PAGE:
When influenza subtype H3N8 sequences from horses and dogs were compared with other subtype H3N8 sequences in GenBank, the HA, NA, and M sequences were most similar to strains A/equine/Kanazawa/1/2007 and A/equine/Ibaraki/1/2007, which were isolated during the 2007 equine influenza outbreak in Japan (Figure). The HA, NA, and M gene sequences from the dogs in Australia were positioned on separate clades of the phylogenetic trees, as opposed to those from subtype H3N8 viruses from dogs in the United States, which all grouped closely together (Figure).
Researchers in Japan have described transmission of EIV from 3 experimentally infected horses to 3 dogs individually housed with each horse (6). Their findings were mostly consistent with ours, but there were some differences. Both studies showed direct linkage between active influenza virus infection in dogs and horses. Because some naturally infected dogs were only in the vicinity of stables and not in direct contact with horses, we believe that EIV may be readily transmitted from horses to dogs in close proximity. The mechanism of spread remains unclear, although in the United Kingdom aerosol transmission was believed to be a major means of spread to dogs (4). Studies conducted during the equine influenza outbreak in Australia indicate that the levels of virus excretion from horses not previously exposed to the virus can be extremely high (A.J. Read et al., unpub. data). Although humans readily spread virus from horse to horse, either directly during handling or by fomite transmission, human transmission of EIV to dogs that were not in the immediate vicinity of infected horses was not found. Similarly, dog-to-dog transmission was not found when infected dogs were transported and kept with other dogs in urban locations where there was no opportunity for contact with horses.
Although clinical signs were not observed for any of the dogs in Japan, >35% of the naturally infected dogs in Australia exhibited clinical signs, some quite severe and protracted. Nevertheless, virus was rarely detected in nasal secretions of the dogs in Australia, and there was no evidence of horizontal transmission to other dogs. The lack of clinical signs in experimentally infected dogs may be because of the small numbers of dogs or because of inoculum attenuation after passage in embryonated chicken eggs. That the experimentally infected dogs in Japan also had lower HI titers than did naturally infected dogs may be relevant.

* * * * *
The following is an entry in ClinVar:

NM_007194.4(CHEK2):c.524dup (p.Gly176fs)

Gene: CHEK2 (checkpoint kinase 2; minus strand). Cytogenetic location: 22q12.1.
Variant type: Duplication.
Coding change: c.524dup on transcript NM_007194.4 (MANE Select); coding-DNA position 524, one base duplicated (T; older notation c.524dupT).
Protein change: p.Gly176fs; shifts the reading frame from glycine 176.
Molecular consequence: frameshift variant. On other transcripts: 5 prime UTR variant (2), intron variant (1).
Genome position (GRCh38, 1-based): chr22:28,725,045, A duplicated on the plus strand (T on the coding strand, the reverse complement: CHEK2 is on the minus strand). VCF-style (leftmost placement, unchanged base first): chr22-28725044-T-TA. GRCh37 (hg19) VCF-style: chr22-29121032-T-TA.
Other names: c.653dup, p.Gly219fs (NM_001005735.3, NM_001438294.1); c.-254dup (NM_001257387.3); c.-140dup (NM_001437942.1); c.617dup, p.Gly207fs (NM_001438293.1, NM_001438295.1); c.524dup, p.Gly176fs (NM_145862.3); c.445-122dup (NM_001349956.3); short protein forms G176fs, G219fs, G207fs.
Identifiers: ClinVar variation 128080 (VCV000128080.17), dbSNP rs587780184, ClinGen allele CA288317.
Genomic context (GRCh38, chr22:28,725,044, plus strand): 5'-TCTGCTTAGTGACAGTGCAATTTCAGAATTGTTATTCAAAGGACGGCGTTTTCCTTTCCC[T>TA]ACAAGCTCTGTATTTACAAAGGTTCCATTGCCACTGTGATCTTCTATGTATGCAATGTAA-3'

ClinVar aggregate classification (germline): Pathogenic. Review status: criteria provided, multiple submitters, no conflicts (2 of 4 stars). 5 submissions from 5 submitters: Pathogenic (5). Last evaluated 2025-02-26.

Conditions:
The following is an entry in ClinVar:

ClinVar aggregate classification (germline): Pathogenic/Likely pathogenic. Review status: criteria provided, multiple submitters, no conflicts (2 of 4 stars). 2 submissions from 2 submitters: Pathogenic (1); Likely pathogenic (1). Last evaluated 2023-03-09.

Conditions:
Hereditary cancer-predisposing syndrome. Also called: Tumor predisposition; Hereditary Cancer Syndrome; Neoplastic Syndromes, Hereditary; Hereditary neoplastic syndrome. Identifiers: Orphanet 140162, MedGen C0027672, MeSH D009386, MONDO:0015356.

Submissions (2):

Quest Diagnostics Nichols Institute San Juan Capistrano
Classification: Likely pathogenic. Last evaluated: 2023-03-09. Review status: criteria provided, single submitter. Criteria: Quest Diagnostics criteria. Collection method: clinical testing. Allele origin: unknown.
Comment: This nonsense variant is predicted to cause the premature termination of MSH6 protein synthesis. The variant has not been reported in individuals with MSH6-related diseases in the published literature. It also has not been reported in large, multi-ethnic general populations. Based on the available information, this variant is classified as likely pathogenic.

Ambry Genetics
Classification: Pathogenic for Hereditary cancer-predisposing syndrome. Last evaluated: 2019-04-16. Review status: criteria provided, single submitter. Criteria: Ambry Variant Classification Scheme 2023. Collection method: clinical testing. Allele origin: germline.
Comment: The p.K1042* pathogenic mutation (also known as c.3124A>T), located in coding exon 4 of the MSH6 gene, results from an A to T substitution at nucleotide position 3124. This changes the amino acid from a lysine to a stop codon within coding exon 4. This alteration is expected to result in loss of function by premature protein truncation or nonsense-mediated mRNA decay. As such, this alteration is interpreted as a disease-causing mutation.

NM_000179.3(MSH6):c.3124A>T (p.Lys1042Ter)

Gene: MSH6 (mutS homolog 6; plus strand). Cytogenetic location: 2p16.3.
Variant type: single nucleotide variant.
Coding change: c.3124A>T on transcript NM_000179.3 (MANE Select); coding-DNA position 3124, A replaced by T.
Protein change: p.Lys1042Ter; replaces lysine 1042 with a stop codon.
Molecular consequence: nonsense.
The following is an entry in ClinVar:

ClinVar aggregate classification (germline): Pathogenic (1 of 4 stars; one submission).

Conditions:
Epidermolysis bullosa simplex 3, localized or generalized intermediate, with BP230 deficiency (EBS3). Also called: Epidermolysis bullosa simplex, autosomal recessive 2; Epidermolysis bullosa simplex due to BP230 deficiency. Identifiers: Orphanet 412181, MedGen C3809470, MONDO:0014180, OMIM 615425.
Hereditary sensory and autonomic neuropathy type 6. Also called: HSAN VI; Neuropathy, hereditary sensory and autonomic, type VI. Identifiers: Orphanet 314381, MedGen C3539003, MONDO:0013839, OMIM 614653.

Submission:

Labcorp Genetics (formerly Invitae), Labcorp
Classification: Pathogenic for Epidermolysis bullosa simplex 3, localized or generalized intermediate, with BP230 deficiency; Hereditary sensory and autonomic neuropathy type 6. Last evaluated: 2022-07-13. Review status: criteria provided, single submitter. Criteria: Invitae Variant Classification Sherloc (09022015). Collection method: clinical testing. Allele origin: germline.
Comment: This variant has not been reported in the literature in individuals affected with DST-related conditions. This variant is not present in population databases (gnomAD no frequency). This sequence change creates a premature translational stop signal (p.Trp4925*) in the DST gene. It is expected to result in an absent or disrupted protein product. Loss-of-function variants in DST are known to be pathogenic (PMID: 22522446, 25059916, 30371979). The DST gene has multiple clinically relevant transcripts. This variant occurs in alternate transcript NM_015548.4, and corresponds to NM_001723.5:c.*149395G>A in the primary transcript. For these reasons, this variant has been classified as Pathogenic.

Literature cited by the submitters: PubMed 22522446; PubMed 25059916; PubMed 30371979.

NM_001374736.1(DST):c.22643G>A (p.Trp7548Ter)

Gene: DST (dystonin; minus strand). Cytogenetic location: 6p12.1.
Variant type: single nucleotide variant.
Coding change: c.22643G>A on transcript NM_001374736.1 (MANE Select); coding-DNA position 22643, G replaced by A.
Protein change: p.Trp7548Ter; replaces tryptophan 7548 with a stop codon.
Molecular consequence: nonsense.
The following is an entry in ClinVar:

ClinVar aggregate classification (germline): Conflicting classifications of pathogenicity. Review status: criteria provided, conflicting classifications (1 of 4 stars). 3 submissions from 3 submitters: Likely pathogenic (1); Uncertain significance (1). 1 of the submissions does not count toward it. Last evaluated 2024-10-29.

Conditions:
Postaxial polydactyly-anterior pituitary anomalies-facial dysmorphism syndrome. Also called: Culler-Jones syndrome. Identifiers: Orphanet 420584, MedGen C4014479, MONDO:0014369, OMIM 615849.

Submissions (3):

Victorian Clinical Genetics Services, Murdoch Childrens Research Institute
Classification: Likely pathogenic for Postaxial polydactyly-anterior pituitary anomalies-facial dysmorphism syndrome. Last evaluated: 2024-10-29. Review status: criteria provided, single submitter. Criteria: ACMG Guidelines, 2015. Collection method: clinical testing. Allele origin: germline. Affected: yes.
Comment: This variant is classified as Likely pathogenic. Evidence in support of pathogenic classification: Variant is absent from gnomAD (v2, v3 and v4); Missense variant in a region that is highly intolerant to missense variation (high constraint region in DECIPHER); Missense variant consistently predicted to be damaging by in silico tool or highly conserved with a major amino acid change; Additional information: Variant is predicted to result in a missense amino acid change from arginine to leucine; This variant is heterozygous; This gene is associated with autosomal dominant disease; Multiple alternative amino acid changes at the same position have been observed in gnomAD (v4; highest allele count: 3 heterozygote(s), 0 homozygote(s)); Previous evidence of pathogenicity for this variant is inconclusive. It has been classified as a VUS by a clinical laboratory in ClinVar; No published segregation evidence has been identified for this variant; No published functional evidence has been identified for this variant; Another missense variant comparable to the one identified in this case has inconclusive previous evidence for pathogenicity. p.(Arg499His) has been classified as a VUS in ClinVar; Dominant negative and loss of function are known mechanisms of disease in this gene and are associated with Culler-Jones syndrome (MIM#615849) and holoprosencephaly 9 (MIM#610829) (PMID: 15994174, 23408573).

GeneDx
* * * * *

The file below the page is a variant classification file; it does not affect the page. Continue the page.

Finally, when 19 of the dogs in Australia were tested 2 years after infection and without opportunity for reexposure, with only 1 exception, the HI antibody titers had not changed. This finding supports the interpretation that antibodies detected in dogs in the United Kingdom (3,4) had been acquired during the equine influenza outbreak several years earlier.
The nucleotide gene sequences encoding the 2 surface proteins (HA and NA) and the M protein from the infected dog in Australia matched those from the horse with which it had contact and did not have any of the nucleotide changes that have been identified in viruses from dogs in the United States (2). Such changes may be critical to, or a consequence of, the adaptation of EIVs to dogs and may play a role in enhancing the infectivity of these viruses for dogs because there is no evidence of continuing circulation of virus in dogs in Australia.
Dr Kirkland is a veterinary virologist and head of the virology laboratory at the Elizabeth Macarthur Agricultural Institute. His research interests include the epidemiology and pathogenesis of viral diseases of animals, development of rapid diagnostic assays, and new and emerging diseases.
We are indebted to the staff of the Virology Laboratory for technical support and to the NSW Department of Primary Industries for funding. The Melbourne WHO Collaborating Centre for Reference and Research in Influenza is supported by the Australian Government Department of Health and Ageing.